The Walmart Museum towers over the original Walton’s 5-10, the store that launched the Walmart empire.



No trip to Bentonville would be complete without a stroll down memory lane and being taken back to 1950s America. Whether a walk through the “Andy Griffith Show” or perhaps Back to the Future, downtown Bentonville is the crown jewel of old-fashioned Americana. At the center of it all stands Walton’s 5-10, aka the original Walmart. Now a Walmart museum, a visit to this original store is the only way to understand the importance of the Walton family and the namesake store, as Walmart considers Bentonville home (just like Seattle to Amazon). A stroll through the museum, complete with an ice cream cone just outside, is the perfect way to enjoy some downtime and reminisce about how things “used to be” (www.walmartmuseum.com).


This is a contemporary art museum experience that is conjoined with a boutique hotel. Regardless of whether you choose to have this be where you put your head down at night, the exhibits themselves are worth a visit. Located on the northeast corner of the Bentonville City Square and a short walk to Crystal Bridges, the 21c Museum Hotel Bentonville has 104 rooms, an immersive art museum, a cultural center, and is home to The Hive restaurant (www.thehivebentonville.com). The overall area covers 12,000 square feet, with art throughout all parts of the property. Just when you think you’re at the end, you’ll find there is more to discover around each corner. The galleries are open every day and the exhibitions rotate. Make plans to visit and keep tabs on the latest changes by checking out their website (www.21cmuseumhotels.com).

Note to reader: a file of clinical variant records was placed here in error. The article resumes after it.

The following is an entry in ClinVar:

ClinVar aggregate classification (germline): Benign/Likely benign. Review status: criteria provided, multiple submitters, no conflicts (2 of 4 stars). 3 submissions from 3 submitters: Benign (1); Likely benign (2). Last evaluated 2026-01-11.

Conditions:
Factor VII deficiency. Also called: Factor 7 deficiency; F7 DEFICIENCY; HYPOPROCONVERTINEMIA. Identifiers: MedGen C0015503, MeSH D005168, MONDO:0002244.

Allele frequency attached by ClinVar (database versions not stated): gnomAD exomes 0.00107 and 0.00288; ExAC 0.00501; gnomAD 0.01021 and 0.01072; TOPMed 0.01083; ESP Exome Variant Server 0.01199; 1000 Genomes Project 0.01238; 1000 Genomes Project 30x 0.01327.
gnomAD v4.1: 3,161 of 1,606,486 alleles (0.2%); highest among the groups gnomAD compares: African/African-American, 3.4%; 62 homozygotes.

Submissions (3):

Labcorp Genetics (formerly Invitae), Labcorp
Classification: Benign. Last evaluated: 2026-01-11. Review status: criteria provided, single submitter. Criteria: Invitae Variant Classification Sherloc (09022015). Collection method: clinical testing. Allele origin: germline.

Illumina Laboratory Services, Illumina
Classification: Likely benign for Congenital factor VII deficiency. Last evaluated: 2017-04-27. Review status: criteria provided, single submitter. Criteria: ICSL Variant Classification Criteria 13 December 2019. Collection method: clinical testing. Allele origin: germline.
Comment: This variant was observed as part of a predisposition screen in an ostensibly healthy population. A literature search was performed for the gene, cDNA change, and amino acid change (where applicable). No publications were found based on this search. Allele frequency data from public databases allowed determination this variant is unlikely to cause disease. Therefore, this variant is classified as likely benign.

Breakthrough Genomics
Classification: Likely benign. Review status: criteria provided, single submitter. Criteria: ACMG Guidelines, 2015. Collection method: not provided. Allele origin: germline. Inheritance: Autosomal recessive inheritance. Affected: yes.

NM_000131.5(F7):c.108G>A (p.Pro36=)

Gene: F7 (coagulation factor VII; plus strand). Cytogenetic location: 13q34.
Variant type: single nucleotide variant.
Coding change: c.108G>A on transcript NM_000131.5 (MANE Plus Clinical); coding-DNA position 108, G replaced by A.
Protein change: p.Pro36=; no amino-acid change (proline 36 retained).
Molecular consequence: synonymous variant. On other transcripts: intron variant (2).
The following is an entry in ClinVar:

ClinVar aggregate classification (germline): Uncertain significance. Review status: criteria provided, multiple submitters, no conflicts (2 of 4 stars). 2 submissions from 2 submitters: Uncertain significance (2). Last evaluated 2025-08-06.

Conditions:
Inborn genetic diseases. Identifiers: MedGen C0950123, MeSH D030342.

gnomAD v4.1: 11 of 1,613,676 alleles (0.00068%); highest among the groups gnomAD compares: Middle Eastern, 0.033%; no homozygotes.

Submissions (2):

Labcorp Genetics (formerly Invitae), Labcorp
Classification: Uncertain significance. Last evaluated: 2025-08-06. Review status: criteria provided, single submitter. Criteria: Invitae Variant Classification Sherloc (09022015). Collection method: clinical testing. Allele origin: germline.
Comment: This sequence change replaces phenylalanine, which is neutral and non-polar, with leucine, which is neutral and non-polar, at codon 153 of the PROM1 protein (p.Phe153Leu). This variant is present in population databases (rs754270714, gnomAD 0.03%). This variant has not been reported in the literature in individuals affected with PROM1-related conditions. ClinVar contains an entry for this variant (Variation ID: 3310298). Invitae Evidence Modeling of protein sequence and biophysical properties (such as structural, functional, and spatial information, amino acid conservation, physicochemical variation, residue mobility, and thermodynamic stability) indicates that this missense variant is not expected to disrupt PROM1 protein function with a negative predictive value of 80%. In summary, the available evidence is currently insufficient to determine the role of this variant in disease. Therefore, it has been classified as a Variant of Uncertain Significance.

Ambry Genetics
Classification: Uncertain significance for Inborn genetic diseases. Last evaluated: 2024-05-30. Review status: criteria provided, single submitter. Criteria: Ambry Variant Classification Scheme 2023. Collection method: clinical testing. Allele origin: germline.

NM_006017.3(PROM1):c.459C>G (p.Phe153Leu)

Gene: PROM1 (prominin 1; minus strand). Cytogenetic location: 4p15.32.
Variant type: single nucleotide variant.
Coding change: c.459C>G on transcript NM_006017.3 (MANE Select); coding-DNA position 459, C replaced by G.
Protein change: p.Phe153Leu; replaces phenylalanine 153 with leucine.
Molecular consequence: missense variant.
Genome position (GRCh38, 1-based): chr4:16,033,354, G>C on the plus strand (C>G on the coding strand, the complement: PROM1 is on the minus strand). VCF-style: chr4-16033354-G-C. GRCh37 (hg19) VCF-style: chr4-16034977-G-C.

Brian Lopes takes to the air on his eMTB. All of Bentonville’s trails are e-friendly, making the town an ideal place for famlies to ride together.
Photo by Andre Magarao



Much like most of Europe, mountain bikers and e-mountain bikers coexist in perfect harmony out on the trails. All are electric bike legal, creating the opportunity to easily reach and ride the Back 40 from downtown, lap Coler until your arms fall off, or pull a big ride before and after lunch.

The Bentonville Bike Fest offers racers like Xylena Hoppen the chance to race, ride the area’s huge trail system, and demo a wide variety of bikes.



Bike festivals—we all love them. They take us to the best locations that our beloved sport has to offer—from Sedona, Hurricane, and Moab to Monterey, Whistler, Fruita, and beyond. They are all gems of mountain biking destinations in the most beautiful locations you can dream of, so it should come as no surprise that when we were asked to attend the Bentonville Bike Fest (BBF) , a couple of us had to Google whether mountains existed in Arkansas.